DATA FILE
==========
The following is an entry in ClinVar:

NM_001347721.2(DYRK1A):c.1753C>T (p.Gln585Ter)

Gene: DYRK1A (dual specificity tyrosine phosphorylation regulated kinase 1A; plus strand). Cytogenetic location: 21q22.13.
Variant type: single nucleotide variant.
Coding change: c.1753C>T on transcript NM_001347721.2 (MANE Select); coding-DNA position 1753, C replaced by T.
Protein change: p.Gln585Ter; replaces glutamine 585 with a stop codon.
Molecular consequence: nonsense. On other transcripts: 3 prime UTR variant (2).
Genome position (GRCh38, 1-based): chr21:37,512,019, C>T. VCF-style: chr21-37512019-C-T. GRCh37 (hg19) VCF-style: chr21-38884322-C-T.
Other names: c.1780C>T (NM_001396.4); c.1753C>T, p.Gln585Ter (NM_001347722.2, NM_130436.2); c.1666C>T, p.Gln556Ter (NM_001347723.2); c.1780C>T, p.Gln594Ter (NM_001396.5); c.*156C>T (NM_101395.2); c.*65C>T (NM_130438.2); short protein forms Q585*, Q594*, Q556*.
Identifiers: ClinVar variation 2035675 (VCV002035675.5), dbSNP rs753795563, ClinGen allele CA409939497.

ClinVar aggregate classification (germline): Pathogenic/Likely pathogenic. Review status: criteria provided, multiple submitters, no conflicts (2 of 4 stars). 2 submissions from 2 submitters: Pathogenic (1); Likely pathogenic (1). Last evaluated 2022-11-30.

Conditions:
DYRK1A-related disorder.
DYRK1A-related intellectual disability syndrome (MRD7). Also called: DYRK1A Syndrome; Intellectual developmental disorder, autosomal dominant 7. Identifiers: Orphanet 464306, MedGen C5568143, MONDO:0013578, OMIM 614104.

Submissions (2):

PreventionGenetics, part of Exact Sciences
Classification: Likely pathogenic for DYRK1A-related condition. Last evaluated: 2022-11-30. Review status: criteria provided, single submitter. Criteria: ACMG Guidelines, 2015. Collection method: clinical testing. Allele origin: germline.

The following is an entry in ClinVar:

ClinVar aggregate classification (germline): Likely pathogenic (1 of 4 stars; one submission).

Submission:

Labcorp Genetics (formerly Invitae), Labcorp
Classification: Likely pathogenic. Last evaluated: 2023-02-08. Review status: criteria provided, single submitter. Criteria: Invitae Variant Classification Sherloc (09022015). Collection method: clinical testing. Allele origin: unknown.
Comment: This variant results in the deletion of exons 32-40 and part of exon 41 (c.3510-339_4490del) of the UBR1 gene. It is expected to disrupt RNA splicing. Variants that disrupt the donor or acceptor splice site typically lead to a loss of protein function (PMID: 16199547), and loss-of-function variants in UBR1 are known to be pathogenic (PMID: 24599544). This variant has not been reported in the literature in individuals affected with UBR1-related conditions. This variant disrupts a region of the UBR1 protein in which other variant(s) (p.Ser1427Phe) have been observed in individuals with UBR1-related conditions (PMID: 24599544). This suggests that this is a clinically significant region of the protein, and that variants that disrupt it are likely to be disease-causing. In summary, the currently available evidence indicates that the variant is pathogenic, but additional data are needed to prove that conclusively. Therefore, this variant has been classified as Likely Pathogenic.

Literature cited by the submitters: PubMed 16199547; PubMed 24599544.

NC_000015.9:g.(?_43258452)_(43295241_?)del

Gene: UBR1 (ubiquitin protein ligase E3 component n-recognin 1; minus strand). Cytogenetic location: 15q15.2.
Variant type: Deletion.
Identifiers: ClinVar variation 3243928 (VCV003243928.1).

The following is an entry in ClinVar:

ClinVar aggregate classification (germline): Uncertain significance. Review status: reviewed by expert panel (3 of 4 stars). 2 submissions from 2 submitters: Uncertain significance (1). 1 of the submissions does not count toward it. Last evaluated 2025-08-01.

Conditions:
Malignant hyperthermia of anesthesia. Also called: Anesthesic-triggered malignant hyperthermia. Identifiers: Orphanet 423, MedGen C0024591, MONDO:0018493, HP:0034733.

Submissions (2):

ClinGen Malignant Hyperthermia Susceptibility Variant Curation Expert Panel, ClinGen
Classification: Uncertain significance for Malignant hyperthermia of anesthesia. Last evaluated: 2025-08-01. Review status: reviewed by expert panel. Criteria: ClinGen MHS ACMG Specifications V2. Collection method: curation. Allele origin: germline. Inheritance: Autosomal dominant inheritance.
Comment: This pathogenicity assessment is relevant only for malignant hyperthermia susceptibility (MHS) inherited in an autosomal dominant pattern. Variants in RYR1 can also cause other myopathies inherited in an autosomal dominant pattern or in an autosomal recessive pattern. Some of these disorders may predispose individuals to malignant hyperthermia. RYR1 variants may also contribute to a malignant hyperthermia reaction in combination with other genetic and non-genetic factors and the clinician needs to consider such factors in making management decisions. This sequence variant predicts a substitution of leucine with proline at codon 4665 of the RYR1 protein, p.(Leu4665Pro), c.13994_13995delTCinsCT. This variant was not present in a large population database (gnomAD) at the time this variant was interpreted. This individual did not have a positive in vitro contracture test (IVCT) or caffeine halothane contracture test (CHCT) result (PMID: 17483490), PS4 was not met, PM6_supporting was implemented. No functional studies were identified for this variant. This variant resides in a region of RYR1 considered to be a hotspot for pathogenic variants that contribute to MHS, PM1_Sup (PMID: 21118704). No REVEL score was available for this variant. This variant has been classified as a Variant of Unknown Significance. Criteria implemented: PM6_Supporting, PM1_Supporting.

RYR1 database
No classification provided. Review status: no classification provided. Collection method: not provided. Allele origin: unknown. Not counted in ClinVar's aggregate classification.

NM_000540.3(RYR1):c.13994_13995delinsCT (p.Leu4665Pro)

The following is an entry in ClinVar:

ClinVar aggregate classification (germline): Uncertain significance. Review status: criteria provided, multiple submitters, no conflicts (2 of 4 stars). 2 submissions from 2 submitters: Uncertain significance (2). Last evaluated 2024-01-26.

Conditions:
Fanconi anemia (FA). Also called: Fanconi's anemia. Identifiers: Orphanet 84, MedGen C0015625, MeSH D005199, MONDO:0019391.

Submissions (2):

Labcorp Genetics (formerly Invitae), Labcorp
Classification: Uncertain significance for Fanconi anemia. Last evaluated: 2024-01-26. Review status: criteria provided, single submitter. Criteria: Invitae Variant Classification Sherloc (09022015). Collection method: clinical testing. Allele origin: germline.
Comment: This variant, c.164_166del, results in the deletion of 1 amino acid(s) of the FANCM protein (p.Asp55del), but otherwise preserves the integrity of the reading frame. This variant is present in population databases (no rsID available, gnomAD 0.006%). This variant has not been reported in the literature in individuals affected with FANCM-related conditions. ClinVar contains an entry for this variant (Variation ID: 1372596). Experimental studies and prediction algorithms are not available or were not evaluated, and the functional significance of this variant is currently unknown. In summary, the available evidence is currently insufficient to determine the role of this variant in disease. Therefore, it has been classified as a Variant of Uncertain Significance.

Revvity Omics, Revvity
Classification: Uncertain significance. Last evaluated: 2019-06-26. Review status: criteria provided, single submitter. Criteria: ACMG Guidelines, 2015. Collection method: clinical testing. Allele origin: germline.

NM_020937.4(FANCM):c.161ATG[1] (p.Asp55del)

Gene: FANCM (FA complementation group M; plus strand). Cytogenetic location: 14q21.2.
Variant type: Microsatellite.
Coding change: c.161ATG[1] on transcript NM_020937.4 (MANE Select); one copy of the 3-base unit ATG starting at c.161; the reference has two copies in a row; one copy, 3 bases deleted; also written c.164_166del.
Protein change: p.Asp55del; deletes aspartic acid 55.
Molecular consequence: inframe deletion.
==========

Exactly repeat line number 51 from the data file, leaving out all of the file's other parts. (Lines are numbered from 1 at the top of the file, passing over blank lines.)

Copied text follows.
Gene: FANCM (FA complementation group M; plus strand). Cytogenetic location: 14q21.2.